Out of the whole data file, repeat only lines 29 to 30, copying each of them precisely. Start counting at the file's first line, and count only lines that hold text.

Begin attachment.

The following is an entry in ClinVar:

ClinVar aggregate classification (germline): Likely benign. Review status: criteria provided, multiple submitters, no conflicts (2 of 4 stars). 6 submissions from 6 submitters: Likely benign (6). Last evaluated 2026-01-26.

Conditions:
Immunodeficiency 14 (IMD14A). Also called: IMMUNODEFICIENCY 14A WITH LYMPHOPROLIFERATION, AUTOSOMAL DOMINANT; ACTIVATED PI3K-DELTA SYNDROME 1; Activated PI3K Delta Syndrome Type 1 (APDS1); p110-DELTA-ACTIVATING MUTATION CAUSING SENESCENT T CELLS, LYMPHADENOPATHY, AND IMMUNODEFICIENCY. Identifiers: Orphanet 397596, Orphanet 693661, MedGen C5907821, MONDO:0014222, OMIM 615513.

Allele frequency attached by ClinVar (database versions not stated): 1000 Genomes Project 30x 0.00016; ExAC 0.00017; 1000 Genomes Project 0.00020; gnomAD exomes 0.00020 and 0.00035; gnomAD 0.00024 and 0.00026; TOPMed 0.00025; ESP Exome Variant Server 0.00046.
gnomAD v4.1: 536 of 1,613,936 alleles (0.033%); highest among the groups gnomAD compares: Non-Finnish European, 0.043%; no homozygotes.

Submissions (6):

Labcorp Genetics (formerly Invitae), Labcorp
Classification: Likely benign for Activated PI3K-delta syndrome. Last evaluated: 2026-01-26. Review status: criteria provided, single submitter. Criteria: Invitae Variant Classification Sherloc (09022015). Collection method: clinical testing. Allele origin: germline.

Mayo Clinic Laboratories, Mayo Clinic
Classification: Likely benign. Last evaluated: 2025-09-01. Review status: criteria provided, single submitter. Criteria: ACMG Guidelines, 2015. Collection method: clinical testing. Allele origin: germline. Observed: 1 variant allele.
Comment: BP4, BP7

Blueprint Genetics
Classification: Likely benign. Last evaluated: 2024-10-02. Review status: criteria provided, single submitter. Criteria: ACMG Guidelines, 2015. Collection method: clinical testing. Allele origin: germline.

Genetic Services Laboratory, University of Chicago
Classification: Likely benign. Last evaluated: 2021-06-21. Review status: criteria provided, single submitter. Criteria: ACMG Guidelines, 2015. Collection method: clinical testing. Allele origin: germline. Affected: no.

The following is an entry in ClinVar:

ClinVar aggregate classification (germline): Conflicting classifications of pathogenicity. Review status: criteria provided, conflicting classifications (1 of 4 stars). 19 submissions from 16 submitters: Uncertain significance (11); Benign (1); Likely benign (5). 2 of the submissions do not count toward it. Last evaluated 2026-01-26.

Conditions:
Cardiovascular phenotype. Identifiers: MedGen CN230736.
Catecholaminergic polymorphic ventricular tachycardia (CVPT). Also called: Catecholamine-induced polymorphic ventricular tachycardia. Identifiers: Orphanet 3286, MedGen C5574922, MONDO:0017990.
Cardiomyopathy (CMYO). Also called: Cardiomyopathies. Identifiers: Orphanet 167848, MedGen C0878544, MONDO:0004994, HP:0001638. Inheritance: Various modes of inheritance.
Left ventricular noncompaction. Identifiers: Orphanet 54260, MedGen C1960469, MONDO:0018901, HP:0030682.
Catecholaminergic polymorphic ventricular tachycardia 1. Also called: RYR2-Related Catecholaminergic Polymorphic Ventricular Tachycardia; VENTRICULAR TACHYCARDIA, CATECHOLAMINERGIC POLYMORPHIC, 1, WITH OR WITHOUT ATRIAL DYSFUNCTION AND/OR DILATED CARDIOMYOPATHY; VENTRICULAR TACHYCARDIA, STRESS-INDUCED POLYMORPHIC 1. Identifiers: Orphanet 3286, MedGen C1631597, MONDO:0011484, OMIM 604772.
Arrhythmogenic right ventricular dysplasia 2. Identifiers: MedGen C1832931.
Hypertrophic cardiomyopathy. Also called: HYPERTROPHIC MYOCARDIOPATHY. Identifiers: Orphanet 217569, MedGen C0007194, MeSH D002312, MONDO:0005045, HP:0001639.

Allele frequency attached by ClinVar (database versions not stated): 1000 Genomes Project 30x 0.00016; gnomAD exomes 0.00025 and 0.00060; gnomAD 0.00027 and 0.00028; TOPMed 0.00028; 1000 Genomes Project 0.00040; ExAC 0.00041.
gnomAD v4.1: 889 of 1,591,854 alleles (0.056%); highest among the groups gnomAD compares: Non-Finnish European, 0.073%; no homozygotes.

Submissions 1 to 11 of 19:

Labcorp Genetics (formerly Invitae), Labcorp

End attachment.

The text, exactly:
Submissions 1 to 11 of 19:

Labcorp Genetics (formerly Invitae), Labcorp